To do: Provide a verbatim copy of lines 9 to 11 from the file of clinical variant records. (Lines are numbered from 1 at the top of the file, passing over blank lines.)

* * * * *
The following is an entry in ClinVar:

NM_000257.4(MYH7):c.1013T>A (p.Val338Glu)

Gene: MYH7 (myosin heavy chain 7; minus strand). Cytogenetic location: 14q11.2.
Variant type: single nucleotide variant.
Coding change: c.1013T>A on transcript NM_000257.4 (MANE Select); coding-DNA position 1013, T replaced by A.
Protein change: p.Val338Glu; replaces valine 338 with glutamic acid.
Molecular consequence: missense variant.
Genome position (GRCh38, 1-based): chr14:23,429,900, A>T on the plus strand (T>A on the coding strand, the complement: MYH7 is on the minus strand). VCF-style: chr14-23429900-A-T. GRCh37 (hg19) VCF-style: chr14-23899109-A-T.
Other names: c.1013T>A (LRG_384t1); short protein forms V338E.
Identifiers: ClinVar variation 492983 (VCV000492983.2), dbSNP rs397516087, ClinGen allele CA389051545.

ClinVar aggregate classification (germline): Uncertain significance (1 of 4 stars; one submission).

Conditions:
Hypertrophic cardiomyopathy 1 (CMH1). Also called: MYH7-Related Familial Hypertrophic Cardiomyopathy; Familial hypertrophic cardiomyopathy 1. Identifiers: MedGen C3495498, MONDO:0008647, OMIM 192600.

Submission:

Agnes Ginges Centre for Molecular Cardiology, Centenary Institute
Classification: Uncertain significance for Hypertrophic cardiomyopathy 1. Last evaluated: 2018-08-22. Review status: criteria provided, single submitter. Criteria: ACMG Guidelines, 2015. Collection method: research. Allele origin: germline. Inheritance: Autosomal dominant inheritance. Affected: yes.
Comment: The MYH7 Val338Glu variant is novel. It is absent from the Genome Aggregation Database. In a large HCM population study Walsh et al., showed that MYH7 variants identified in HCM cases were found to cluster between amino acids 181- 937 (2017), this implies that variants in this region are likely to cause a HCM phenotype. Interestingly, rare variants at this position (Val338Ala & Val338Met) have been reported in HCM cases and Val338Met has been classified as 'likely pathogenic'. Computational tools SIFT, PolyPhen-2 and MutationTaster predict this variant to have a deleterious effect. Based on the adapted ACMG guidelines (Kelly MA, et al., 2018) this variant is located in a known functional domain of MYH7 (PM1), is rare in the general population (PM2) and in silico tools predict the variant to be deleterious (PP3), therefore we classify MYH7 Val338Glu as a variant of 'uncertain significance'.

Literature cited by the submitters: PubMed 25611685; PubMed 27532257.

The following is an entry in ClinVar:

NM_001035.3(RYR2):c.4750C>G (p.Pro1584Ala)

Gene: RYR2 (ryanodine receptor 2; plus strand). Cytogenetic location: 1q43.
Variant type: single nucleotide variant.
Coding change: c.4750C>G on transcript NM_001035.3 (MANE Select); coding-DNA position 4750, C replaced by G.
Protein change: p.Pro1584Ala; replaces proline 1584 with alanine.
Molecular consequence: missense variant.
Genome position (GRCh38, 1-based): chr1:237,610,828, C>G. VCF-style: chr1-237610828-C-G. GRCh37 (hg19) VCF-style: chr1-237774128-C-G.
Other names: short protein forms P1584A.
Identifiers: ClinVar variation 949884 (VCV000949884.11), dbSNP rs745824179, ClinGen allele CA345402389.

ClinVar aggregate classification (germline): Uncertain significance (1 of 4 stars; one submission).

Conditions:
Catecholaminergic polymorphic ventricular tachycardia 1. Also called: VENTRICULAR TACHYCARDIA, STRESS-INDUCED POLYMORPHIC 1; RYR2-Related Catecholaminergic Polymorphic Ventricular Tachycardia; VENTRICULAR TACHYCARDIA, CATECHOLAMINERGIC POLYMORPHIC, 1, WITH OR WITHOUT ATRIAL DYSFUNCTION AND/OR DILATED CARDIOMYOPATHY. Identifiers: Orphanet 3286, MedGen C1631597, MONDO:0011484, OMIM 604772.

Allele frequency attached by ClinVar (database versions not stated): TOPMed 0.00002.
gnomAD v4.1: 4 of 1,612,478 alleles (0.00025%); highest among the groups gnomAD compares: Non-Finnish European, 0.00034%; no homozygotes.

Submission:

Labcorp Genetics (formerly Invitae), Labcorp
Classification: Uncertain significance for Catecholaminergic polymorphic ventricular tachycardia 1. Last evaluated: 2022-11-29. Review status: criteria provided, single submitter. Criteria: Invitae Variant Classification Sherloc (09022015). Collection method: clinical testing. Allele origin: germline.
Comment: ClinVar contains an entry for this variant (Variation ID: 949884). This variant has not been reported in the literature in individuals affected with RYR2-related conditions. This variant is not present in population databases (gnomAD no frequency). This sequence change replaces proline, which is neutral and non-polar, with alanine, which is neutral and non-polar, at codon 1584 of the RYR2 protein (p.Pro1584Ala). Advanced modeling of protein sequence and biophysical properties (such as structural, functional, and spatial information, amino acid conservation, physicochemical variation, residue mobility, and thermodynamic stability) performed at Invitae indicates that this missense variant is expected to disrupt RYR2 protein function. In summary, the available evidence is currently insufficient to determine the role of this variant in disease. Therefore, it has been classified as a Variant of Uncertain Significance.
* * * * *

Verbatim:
Other names: c.1013T>A (LRG_384t1); short protein forms V338E.
Identifiers: ClinVar variation 492983 (VCV000492983.2), dbSNP rs397516087, ClinGen allele CA389051545.

ClinVar aggregate classification (germline): Uncertain significance (1 of 4 stars; one submission).